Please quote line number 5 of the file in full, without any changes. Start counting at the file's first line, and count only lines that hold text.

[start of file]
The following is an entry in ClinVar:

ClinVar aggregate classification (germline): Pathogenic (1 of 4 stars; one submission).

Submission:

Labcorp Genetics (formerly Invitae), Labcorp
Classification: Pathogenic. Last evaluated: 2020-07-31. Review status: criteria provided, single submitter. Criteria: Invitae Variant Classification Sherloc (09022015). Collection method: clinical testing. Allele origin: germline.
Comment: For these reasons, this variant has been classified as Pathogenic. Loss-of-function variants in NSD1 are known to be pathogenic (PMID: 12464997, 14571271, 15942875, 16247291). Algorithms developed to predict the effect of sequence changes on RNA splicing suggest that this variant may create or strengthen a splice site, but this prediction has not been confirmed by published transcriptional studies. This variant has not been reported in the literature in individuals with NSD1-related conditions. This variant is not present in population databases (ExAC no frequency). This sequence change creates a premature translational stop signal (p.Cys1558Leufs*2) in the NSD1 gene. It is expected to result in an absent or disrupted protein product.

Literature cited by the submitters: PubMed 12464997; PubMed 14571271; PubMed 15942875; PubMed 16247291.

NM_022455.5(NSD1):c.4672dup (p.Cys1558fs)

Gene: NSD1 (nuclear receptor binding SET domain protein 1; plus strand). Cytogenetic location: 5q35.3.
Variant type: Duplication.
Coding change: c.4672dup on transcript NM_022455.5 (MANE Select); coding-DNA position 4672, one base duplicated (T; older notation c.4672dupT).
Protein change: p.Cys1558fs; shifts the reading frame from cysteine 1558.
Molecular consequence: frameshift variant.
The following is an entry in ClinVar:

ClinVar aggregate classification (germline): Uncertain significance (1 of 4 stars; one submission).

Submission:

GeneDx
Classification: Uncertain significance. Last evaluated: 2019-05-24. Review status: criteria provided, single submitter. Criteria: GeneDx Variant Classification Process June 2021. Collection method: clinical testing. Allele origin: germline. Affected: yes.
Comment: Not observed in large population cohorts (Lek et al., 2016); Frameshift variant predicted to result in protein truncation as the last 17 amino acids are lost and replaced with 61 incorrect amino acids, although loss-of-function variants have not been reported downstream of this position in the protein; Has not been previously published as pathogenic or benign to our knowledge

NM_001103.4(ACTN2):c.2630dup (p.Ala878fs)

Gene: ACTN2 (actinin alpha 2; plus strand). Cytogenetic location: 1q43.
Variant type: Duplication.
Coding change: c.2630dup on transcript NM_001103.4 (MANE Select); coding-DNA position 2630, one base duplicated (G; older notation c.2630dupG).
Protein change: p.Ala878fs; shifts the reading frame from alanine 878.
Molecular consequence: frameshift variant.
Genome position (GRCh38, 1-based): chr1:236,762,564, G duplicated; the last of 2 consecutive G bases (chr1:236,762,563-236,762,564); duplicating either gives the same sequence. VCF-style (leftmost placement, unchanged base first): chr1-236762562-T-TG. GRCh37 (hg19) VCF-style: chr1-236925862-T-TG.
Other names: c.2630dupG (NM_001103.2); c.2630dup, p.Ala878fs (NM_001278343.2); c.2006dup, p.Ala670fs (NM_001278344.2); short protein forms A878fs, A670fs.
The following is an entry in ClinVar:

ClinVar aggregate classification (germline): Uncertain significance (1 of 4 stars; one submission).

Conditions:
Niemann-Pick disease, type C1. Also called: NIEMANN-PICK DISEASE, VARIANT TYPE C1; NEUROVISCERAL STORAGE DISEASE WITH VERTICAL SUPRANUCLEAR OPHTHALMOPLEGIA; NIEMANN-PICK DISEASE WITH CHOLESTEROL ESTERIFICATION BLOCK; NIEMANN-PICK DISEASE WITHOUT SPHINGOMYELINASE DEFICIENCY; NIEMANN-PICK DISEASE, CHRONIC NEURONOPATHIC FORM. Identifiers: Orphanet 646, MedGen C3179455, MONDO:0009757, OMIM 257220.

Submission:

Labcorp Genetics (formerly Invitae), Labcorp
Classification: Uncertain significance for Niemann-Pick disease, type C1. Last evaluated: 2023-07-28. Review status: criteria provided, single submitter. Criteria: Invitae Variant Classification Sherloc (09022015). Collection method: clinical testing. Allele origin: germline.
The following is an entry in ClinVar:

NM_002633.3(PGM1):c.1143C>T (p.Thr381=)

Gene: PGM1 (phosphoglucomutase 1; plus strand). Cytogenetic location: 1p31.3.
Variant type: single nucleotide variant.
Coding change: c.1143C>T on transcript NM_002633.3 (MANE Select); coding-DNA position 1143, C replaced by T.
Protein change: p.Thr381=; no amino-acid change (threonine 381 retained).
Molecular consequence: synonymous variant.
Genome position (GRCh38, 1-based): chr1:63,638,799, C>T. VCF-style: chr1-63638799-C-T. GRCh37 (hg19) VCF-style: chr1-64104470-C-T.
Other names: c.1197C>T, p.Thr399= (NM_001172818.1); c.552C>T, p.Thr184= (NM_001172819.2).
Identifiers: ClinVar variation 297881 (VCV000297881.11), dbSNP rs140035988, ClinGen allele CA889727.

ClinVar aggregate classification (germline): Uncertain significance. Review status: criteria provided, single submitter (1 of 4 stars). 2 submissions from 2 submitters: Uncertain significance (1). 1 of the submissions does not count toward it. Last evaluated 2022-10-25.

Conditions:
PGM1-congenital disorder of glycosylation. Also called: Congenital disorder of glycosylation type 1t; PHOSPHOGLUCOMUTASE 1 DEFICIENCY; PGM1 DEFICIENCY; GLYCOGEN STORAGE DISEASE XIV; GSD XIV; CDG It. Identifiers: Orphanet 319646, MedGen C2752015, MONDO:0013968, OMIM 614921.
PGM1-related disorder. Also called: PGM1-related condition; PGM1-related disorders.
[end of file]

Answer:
Classification: Pathogenic. Last evaluated: 2020-07-31. Review status: criteria provided, single submitter. Criteria: Invitae Variant Classification Sherloc (09022015). Collection method: clinical testing. Allele origin: germline.